Inversify works by having “bindings”: we “bind” a key (we’ll be using a string) to a certain object, and then whenever we ask for one of those keys to be injected, we are given the object which is bound to it. With Inversify, we can do a number of different binding types. We want to use toConstantValue because React works by rendering the actual class type rather than an instance of the class (by default, Inversify will inject an instance of the class for us).

Create a file inversify.config.ts, then create a Kernel inside it and export is as the default export:

import "reflect-metadata";
import { Kernel } from "inversify";
import getDecorators from "inversify-inject-decorators";

let kernel = new Kernel();
let decorators = getDecorators(kernel);
let inject = decorators.lazyInject;

export {
    kernel,
    inject
};

We need to use getDecorators in the example above to create a property injector - constructor injection doesn’t play nicely with React.

Now we want to set up our bindings for the IApp and IHeader components:

import { IHeader, Header } from "./header";
kernel.bind("IHeader")
    .toConstantValue(Header);

import { IApp, App } from "./app";
kernel.bind("IApp")
    .toConstantValue(App);

What this says is:

  • when I ask the kernel for an "IHeader", give me the Header class
  • when I ask the kernel for an "IApp", give me the App class

Using the bindings

We need to make it so that IHeader is injected into App, and that we use the kernel to resolve an IApp in index.ts.

app.tsx

We need to import the inject annotation from our Inversify configuration:

import { inject } from "./inversify.config";

Import the IHeader interface and delete the concrete Header import:

import { IHeader } from "./header";

We need to store header as a variable in the App class so that it can be referenced from our render method:

@inject("IHeader")
private header: new () => IHeader;

The new () => IHeader; type looks a bit weird, but it’s not as bad as it looks. It means a type that, when instantiated, returns an IHeader - so just a reference to a class implementing IHeader. As you can see, it’s marked with @inject so Inversify knows to inject it.

Lastly, we need to use this in our render method. Rather than using Header, use this.header.

<this.header title="hi there" />

That’s it for app.tsx, it’s now set up to receive an IHeader reference from our IoC container.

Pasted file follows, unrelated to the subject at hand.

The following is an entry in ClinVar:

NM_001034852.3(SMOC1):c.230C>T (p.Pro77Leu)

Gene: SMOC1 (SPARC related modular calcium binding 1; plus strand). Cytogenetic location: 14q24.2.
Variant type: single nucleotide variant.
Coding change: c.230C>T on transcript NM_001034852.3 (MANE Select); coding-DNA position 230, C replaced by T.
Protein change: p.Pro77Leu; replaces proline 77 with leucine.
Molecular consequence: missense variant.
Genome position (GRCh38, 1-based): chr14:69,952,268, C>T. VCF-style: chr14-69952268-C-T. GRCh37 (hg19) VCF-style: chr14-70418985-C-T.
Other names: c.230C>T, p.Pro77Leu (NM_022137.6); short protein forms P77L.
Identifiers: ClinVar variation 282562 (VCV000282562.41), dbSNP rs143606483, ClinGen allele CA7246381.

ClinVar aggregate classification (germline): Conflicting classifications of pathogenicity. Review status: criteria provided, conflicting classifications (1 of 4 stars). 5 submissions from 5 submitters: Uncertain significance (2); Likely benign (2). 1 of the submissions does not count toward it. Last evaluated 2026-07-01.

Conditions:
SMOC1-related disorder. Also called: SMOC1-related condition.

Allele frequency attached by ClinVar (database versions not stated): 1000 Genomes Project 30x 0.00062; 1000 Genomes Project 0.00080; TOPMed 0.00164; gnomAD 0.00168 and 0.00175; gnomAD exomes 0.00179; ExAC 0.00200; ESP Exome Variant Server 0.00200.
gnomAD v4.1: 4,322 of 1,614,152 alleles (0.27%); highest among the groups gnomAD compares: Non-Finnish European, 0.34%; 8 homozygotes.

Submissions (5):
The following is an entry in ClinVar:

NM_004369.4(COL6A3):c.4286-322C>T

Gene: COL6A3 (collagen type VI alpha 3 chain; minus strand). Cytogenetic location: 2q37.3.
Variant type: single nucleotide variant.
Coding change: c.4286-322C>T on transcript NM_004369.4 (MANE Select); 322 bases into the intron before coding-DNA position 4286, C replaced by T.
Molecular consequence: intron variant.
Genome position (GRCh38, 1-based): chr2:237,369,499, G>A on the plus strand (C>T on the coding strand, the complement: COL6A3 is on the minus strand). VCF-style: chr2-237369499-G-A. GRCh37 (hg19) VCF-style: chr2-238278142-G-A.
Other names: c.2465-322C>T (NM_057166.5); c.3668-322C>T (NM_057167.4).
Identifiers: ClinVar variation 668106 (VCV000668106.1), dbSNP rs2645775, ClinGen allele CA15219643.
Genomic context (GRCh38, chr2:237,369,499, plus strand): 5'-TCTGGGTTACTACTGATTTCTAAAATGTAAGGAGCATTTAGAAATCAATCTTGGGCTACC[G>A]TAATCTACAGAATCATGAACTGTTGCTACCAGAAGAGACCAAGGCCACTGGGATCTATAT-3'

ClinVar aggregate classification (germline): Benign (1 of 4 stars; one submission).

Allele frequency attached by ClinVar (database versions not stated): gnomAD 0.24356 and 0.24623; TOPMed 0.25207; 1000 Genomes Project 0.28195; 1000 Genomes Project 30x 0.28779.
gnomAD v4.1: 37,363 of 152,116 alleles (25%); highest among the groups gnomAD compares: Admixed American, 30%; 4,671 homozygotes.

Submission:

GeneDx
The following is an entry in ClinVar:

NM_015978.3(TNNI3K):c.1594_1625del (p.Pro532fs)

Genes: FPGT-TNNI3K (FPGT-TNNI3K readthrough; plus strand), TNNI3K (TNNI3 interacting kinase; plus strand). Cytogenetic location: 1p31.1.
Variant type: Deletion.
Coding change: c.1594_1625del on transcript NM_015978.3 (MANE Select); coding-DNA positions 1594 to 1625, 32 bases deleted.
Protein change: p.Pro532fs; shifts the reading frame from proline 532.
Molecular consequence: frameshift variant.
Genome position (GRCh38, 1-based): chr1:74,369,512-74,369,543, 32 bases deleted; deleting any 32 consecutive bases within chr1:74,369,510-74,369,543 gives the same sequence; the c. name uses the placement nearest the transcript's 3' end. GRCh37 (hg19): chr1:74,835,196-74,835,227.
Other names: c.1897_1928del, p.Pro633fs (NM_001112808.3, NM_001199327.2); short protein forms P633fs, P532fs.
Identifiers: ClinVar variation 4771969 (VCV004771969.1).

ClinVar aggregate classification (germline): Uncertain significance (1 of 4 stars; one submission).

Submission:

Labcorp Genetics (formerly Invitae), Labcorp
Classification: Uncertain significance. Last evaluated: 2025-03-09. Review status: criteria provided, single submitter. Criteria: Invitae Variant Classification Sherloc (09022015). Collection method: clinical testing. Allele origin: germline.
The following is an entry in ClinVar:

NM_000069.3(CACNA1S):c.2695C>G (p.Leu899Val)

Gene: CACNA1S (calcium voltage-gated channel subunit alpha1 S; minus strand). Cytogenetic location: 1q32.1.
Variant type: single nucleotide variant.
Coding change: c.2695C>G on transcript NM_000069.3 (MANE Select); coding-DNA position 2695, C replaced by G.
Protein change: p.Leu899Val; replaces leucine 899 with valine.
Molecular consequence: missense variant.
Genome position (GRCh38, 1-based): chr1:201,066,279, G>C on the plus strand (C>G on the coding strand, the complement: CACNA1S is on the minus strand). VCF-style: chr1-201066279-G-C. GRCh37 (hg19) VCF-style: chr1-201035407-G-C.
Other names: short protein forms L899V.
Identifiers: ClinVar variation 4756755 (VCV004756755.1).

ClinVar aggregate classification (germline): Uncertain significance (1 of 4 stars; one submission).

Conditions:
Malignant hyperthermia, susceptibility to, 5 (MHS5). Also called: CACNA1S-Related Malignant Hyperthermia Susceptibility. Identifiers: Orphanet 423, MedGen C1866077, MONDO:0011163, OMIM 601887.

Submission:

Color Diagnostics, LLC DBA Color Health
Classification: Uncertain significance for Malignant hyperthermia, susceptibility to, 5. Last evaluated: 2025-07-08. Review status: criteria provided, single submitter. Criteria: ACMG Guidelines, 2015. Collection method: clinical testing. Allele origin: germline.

index.ts

We need to make it so that index.ts uses the kernel to resolve App. That way, it will automatically resolve the dependencies all the way down.

Import the kernel from inversify.config.ts, and import the IApp interface:

import { kernel } from "./inversify.config";
import { IApp } from "./app";

Get the concrete class reference for IApp from the kernel:

let App = kernel.get<new () => IApp>("IApp");

Further reading

If you want to see the source code for my example, you can take a look at github: jameskmonger/react-injection.

My solution should look pretty much the same as yours, but there are a few things I haven’t mentioned.

  • tsconfig.json: This will be set up to your requirements, feel free to take a look at mine which builds an ES6 CommonJS project. If you choose not to use TypeScript (you should, really!) you won’t have this file.
  • webpack.config.ts: As explained earlier, I chose to use webpack to bundle my project. Some alternatives are rollup, browserify, or even hand-rolling it if you’re feeling especially masochistic. It’s your choice and shouldn’t really have any impact on the tutorial.
  • text.tsx: I created another level of component so that you can see how injection can go down multiple levels in the stack.

Besides Inversify, there are a number of other IoC containers:

If you’re unsure about whether you need to use an IoC container (why not just pass App the dependencies it needs? Why get something else to?); if your dependency chain will never go so deep that manually resolving them all is a pain then great - you probably won’t need an IoC container. However the scalability that an IoC container gives you (simply make a new class and add the inject annotation, in the case of InversifyJS) is great in my opinion. Read a great answer to the question “Why do I need an IoC container?” on Stack Overflow for more information on that point.

And of course, it wouldn’t be an informative blog post on dependency injection without a link to the great article by Martin Fowler, so go and read that as soon as you can if you haven’t already (if you have, you’ve still probably got stuff to gain from reading it another five or six times).

Happy coding!